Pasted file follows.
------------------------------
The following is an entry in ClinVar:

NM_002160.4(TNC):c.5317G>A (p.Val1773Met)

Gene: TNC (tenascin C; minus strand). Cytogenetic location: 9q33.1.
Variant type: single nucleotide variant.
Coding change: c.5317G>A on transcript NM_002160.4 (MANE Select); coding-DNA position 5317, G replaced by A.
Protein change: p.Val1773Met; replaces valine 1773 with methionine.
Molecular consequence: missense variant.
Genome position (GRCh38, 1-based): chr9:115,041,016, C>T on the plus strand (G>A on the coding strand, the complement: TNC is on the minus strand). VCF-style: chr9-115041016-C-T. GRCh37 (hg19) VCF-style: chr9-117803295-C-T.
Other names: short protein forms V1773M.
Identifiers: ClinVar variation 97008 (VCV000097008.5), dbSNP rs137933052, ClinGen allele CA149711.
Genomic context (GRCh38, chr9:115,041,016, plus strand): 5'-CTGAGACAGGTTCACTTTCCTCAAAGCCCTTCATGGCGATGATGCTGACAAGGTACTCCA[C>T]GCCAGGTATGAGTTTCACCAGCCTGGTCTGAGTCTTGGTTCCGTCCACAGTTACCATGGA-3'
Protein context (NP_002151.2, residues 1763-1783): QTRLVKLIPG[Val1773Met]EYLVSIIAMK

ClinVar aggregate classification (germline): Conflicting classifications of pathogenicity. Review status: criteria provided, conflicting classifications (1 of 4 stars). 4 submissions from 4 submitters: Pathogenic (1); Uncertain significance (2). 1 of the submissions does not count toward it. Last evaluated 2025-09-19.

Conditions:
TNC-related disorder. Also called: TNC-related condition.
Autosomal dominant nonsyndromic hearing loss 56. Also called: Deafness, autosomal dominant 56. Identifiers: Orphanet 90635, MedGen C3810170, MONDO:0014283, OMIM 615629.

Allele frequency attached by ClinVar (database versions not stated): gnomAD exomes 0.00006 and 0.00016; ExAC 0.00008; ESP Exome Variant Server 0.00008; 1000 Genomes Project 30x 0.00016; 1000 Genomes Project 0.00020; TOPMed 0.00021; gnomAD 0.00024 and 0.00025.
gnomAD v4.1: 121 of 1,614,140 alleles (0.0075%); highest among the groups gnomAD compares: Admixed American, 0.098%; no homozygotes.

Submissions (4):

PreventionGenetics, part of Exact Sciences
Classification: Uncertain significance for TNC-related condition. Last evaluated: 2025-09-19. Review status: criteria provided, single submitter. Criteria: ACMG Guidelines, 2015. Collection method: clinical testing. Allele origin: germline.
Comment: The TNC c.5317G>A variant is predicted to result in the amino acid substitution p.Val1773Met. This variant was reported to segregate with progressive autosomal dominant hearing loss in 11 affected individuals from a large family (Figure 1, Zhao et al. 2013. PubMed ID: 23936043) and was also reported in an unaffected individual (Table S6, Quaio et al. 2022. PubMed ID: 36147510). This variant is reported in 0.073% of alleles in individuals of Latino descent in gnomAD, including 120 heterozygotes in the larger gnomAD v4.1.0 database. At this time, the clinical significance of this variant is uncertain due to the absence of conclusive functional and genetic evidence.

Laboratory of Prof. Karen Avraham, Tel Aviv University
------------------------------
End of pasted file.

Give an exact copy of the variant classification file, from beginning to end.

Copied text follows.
The following is an entry in ClinVar:

NM_002160.4(TNC):c.5317G>A (p.Val1773Met)

Gene: TNC (tenascin C; minus strand). Cytogenetic location: 9q33.1.
Variant type: single nucleotide variant.
Coding change: c.5317G>A on transcript NM_002160.4 (MANE Select); coding-DNA position 5317, G replaced by A.
Protein change: p.Val1773Met; replaces valine 1773 with methionine.
Molecular consequence: missense variant.
Genome position (GRCh38, 1-based): chr9:115,041,016, C>T on the plus strand (G>A on the coding strand, the complement: TNC is on the minus strand). VCF-style: chr9-115041016-C-T. GRCh37 (hg19) VCF-style: chr9-117803295-C-T.
Other names: short protein forms V1773M.
Identifiers: ClinVar variation 97008 (VCV000097008.5), dbSNP rs137933052, ClinGen allele CA149711.
Genomic context (GRCh38, chr9:115,041,016, plus strand): 5'-CTGAGACAGGTTCACTTTCCTCAAAGCCCTTCATGGCGATGATGCTGACAAGGTACTCCA[C>T]GCCAGGTATGAGTTTCACCAGCCTGGTCTGAGTCTTGGTTCCGTCCACAGTTACCATGGA-3'
Protein context (NP_002151.2, residues 1763-1783): QTRLVKLIPG[Val1773Met]EYLVSIIAMK

ClinVar aggregate classification (germline): Conflicting classifications of pathogenicity. Review status: criteria provided, conflicting classifications (1 of 4 stars). 4 submissions from 4 submitters: Pathogenic (1); Uncertain significance (2). 1 of the submissions does not count toward it. Last evaluated 2025-09-19.

Conditions:
TNC-related disorder. Also called: TNC-related condition.
Autosomal dominant nonsyndromic hearing loss 56. Also called: Deafness, autosomal dominant 56. Identifiers: Orphanet 90635, MedGen C3810170, MONDO:0014283, OMIM 615629.

Allele frequency attached by ClinVar (database versions not stated): gnomAD exomes 0.00006 and 0.00016; ExAC 0.00008; ESP Exome Variant Server 0.00008; 1000 Genomes Project 30x 0.00016; 1000 Genomes Project 0.00020; TOPMed 0.00021; gnomAD 0.00024 and 0.00025.
gnomAD v4.1: 121 of 1,614,140 alleles (0.0075%); highest among the groups gnomAD compares: Admixed American, 0.098%; no homozygotes.

Submissions (4):

PreventionGenetics, part of Exact Sciences
Classification: Uncertain significance for TNC-related condition. Last evaluated: 2025-09-19. Review status: criteria provided, single submitter. Criteria: ACMG Guidelines, 2015. Collection method: clinical testing. Allele origin: germline.
Comment: The TNC c.5317G>A variant is predicted to result in the amino acid substitution p.Val1773Met. This variant was reported to segregate with progressive autosomal dominant hearing loss in 11 affected individuals from a large family (Figure 1, Zhao et al. 2013. PubMed ID: 23936043) and was also reported in an unaffected individual (Table S6, Quaio et al. 2022. PubMed ID: 36147510). This variant is reported in 0.073% of alleles in individuals of Latino descent in gnomAD, including 120 heterozygotes in the larger gnomAD v4.1.0 database. At this time, the clinical significance of this variant is uncertain due to the absence of conclusive functional and genetic evidence.

Laboratory of Prof. Karen Avraham, Tel Aviv University